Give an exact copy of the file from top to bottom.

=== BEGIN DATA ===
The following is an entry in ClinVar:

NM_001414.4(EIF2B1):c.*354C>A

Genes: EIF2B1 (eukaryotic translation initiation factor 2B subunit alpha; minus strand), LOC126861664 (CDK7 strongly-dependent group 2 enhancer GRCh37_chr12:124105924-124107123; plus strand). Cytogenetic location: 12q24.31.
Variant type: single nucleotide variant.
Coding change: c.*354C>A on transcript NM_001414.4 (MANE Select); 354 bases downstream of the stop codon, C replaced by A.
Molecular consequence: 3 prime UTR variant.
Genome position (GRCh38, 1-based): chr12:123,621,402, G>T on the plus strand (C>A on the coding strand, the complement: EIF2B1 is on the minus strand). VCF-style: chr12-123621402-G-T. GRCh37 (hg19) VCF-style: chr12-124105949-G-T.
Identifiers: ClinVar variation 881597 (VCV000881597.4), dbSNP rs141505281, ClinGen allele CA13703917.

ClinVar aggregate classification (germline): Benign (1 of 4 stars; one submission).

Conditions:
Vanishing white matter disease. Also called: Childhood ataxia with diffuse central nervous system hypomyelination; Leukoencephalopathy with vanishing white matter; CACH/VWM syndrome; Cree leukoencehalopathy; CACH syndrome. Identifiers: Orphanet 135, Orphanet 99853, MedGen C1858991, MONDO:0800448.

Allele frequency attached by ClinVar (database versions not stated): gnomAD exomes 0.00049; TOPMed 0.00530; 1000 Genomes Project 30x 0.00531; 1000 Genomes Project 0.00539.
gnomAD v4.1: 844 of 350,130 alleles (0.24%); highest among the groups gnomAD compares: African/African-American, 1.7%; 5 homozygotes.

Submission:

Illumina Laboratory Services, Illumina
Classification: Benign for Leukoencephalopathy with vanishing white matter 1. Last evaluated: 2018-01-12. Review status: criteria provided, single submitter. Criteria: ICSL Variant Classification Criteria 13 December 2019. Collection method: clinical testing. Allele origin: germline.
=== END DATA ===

The following is an entry in ClinVar:

NM_001414.4(EIF2B1):c.*354C>A

Genes: EIF2B1 (eukaryotic translation initiation factor 2B subunit alpha; minus strand), LOC126861664 (CDK7 strongly-dependent group 2 enhancer GRCh37_chr12:124105924-124107123; plus strand). Cytogenetic location: 12q24.31.
Variant type: single nucleotide variant.
Coding change: c.*354C>A on transcript NM_001414.4 (MANE Select); 354 bases downstream of the stop codon, C replaced by A.
Molecular consequence: 3 prime UTR variant.
Genome position (GRCh38, 1-based): chr12:123,621,402, G>T on the plus strand (C>A on the coding strand, the complement: EIF2B1 is on the minus strand). VCF-style: chr12-123621402-G-T. GRCh37 (hg19) VCF-style: chr12-124105949-G-T.
Identifiers: ClinVar variation 881597 (VCV000881597.4), dbSNP rs141505281, ClinGen allele CA13703917.

ClinVar aggregate classification (germline): Benign (1 of 4 stars; one submission).

Conditions:
Vanishing white matter disease. Also called: Childhood ataxia with diffuse central nervous system hypomyelination; Leukoencephalopathy with vanishing white matter; CACH/VWM syndrome; Cree leukoencehalopathy; CACH syndrome. Identifiers: Orphanet 135, Orphanet 99853, MedGen C1858991, MONDO:0800448.

Allele frequency attached by ClinVar (database versions not stated): gnomAD exomes 0.00049; TOPMed 0.00530; 1000 Genomes Project 30x 0.00531; 1000 Genomes Project 0.00539.
gnomAD v4.1: 844 of 350,130 alleles (0.24%); highest among the groups gnomAD compares: African/African-American, 1.7%; 5 homozygotes.

Submission:

Illumina Laboratory Services, Illumina
Classification: Benign for Leukoencephalopathy with vanishing white matter 1. Last evaluated: 2018-01-12. Review status: criteria provided, single submitter. Criteria: ICSL Variant Classification Criteria 13 December 2019. Collection method: clinical testing. Allele origin: germline.